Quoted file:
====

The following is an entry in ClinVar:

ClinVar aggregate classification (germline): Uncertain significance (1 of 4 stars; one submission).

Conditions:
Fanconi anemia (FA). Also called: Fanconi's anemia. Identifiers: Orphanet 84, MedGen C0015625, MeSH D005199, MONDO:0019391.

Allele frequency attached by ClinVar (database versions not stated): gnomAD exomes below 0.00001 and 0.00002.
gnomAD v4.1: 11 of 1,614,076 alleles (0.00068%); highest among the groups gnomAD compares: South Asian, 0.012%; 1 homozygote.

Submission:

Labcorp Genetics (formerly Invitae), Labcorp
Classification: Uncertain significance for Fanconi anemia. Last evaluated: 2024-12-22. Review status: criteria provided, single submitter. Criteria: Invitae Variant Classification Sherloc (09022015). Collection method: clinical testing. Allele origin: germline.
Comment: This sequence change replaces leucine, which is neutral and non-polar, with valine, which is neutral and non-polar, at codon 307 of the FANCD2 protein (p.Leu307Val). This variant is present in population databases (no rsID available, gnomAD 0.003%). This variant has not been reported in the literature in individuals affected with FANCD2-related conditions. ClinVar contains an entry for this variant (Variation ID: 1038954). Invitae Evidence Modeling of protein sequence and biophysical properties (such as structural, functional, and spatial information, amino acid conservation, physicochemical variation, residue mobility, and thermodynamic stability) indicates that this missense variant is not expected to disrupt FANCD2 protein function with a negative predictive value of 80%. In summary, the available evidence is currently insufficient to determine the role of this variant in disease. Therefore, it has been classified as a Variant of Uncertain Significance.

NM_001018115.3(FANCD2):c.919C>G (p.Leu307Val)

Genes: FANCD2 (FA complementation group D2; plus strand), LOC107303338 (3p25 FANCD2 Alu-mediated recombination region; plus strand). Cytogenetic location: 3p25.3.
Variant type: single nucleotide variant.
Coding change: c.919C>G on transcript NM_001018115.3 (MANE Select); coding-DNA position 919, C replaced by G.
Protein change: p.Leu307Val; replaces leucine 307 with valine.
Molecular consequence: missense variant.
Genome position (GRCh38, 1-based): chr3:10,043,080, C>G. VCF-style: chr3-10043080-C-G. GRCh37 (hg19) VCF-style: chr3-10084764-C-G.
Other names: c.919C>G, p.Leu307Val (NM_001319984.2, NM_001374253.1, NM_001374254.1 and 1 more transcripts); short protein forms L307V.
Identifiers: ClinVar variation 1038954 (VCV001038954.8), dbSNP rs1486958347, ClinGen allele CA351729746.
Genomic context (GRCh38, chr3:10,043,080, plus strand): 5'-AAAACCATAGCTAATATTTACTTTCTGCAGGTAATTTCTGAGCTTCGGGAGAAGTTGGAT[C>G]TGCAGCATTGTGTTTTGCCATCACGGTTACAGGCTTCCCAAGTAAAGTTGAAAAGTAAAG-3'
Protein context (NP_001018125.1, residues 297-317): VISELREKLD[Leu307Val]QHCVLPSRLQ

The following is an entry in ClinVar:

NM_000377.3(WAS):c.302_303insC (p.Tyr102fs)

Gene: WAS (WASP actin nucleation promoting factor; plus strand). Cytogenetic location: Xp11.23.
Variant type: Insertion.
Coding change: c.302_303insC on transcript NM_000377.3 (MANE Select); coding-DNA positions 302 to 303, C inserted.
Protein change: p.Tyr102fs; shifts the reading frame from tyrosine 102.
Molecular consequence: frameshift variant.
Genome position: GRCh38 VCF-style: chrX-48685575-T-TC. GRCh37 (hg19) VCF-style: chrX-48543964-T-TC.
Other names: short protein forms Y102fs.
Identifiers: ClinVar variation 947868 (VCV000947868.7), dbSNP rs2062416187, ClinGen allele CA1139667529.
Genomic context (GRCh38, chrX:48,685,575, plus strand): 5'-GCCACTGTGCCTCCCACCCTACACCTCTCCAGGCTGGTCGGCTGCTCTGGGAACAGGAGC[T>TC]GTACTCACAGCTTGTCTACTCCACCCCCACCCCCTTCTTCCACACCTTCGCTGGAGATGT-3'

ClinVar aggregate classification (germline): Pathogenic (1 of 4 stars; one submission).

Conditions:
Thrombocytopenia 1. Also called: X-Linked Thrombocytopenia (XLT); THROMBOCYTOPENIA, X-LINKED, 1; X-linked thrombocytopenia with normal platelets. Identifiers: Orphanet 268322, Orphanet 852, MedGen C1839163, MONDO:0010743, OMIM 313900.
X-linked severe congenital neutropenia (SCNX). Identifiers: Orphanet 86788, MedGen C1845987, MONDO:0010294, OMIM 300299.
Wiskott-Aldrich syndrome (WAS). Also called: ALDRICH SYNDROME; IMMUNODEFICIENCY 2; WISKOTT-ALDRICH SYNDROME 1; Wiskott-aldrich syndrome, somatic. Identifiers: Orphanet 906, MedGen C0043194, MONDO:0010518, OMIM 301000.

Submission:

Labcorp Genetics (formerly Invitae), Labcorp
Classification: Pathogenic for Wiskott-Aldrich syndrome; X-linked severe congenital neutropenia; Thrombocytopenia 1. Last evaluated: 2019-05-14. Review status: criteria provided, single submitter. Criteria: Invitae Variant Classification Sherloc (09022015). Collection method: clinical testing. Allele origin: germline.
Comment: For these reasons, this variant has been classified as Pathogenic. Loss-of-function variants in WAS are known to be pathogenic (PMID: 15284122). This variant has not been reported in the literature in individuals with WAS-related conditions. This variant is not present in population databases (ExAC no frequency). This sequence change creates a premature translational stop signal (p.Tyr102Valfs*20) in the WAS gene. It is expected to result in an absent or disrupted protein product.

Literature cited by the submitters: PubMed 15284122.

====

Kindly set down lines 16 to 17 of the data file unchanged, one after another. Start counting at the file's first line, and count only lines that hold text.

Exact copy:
Molecular consequence: missense variant.
Genome position (GRCh38, 1-based): chr3:10,043,080, C>G. VCF-style: chr3-10043080-C-G. GRCh37 (hg19) VCF-style: chr3-10084764-C-G.